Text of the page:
What It Really Means When Your Freshly-Waxed Floors Are Yellow (And How To Reverse It)

Wood floors are hard-wearing and long-lasting, meaning they can be trusted to merit their initial investment as long as they are maintained properly. They should be cleaned with a mop and the appropriate wood floor cleaner or natural ingredients and then dried off with a clean cloth on a weekly basis. Moreover, every 7 to 10 years they should be refinished, which involves sanding down the top layer and applying a new coat of finish so it looks good as new.

In between these short and long-term maintenance tasks, your hardwood floors should be waxed or polished every few months to help maintain the shine and keep them protected from marks. This isn't always an easy procedure, however, and you may notice discoloration or a yellow appearance on your floors after they have been waxed. Here are some of the reasons your freshly-waxed floors turn yellow and how you can reverse the effect.

Potential causes

Generally, when floors are waxed, the wax is applied thinly and evenly over the surface, and then the floor is buffed with a buffing pad or machine until it shines. After some time, the wax hardens and becomes a protective layer on the wood. This process should be done frequently — roughly every 6 months – if you want your floors to keep their shiny appearance.

In addition, the regular cleaning process and the cleaning that is done before the waxing also affect the results. When cleaning hardwood floors, mopping with too much water can damage the wood, thus changing its color or making it warp. Similarly, applying and leaving too much wax on the floors can cause it to build up and leave stains, which is the main explanation for why your freshly-waxed floors have turned yellow. Other less common reasons could be that you're applying wax to dirty floors, leaving water trails, or using dirty mops or buffing pads.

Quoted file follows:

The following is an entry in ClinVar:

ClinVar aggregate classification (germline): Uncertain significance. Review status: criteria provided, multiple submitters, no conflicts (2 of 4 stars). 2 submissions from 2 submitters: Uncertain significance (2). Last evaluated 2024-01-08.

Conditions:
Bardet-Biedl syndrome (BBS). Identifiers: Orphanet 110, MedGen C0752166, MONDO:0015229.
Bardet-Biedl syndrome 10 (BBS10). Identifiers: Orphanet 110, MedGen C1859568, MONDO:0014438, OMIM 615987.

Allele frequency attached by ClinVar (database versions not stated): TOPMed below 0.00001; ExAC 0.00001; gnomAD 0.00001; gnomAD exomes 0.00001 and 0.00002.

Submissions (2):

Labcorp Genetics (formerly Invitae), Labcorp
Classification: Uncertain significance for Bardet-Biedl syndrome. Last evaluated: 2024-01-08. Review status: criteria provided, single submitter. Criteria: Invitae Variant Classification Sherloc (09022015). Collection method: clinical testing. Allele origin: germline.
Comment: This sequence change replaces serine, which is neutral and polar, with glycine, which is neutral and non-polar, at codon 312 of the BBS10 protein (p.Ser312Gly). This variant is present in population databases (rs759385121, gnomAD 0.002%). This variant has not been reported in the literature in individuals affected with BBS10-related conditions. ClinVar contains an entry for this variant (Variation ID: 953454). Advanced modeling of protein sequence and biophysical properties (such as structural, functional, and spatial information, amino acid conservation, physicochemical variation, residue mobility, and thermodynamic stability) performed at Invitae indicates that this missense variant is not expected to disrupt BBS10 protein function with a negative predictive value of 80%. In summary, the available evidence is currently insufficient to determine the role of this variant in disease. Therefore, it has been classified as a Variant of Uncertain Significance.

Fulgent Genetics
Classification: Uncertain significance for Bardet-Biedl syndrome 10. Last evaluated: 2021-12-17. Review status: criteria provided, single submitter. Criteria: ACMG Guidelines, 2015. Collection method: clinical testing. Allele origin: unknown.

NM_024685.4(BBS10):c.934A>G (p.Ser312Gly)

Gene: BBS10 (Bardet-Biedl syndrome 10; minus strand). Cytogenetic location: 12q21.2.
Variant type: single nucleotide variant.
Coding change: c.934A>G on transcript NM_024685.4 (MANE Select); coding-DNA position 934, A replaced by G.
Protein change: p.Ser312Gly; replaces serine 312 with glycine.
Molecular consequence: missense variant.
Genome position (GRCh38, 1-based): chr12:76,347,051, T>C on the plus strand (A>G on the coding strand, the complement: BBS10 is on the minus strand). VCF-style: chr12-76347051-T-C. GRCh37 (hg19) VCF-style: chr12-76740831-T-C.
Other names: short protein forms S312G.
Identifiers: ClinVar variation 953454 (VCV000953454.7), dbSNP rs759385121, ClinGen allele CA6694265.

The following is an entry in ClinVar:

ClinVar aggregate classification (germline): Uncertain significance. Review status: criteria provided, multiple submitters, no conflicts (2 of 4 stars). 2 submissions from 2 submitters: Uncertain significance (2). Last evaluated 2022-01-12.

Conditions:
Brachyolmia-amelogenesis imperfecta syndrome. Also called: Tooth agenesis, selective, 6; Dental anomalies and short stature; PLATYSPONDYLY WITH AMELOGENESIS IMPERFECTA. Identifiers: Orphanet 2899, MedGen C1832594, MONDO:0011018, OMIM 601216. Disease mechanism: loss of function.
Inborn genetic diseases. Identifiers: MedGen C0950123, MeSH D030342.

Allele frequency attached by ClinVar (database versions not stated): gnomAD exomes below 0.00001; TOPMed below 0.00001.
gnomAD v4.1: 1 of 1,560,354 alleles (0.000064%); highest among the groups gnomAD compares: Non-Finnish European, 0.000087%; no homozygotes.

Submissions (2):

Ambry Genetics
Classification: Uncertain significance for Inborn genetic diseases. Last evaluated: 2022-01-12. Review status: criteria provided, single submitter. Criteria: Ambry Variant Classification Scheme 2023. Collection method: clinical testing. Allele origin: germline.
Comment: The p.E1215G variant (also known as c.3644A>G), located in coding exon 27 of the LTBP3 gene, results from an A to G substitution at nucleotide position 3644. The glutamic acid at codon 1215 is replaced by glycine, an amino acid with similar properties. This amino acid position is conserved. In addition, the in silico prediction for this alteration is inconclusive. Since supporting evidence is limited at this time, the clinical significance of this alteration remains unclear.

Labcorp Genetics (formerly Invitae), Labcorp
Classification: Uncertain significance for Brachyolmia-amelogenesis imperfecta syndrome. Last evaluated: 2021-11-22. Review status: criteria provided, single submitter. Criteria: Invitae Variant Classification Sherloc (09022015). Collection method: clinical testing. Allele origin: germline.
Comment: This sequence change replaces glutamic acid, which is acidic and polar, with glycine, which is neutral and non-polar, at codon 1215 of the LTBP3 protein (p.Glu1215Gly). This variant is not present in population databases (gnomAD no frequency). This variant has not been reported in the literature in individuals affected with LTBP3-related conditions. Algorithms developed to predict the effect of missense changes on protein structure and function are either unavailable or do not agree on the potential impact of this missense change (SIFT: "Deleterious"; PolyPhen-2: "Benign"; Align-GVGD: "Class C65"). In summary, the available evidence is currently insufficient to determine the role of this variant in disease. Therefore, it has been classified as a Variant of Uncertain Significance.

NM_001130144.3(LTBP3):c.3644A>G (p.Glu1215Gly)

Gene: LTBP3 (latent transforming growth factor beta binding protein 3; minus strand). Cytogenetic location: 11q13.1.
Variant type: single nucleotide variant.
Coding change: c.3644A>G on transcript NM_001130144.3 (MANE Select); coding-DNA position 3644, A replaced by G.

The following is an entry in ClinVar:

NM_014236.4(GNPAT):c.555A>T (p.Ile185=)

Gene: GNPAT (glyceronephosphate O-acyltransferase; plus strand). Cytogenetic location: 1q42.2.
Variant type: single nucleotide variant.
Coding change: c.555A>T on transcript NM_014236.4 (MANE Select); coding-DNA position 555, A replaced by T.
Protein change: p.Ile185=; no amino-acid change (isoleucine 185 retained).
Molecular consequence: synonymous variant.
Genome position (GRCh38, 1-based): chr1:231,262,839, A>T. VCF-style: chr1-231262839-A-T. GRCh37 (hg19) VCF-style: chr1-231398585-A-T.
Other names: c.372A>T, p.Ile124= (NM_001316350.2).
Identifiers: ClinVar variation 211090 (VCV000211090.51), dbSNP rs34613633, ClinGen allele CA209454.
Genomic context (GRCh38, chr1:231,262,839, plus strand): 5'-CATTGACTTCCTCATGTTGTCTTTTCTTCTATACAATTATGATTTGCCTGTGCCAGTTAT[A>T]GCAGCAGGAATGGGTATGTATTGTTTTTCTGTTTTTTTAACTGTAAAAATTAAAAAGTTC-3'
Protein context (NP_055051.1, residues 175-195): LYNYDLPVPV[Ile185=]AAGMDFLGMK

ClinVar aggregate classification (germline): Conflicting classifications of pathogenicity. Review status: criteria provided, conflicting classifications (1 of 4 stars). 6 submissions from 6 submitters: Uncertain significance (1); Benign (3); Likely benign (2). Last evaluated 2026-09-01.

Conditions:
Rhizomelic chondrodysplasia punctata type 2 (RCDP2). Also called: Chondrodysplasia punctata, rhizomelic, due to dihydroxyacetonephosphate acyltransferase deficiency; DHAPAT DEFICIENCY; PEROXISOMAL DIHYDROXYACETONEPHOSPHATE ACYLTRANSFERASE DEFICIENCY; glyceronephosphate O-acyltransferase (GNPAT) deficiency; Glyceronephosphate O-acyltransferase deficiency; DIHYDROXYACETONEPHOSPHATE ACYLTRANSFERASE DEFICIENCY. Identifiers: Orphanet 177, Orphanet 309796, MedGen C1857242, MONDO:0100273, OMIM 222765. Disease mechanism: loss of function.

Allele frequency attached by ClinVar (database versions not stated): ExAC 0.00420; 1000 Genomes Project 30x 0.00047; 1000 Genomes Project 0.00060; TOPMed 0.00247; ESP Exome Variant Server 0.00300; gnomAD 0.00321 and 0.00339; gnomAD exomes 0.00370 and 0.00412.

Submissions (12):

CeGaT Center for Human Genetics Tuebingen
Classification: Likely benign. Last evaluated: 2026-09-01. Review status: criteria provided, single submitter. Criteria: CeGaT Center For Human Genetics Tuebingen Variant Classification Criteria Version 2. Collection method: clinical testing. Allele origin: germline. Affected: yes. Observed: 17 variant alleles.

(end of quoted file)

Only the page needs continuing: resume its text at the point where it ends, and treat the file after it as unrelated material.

How to reverse yellow floors

Now that you have an idea of the cause of the problem, how do you solve it? To reverse discolored floors right after waxing, start by looking out for areas where there is too much wax and scraping it off gently. Next, use the buffing pad or machine to go over the area more thoroughly. "This will help remove any excess wax and distribute the remaining wax evenly," explains residential cleaning expert Angela Lee from Hellamaid, per Apartment Therapy.

If it has been some time since you last waxed your floors, but they've started to turn yellow, you'll also need to get rid of the wax buildup. Do this by rubbing the wood with mineral spirits on a soft cloth until the cloth looks yellow — this means that the excess wax has come off. Next, repeat the process with a damp, steel wool pad, going section by section, then mop the floor with hot water. If this sounds like too much work, you can always call in an expert finishing company who will remove the wax safely and effectively.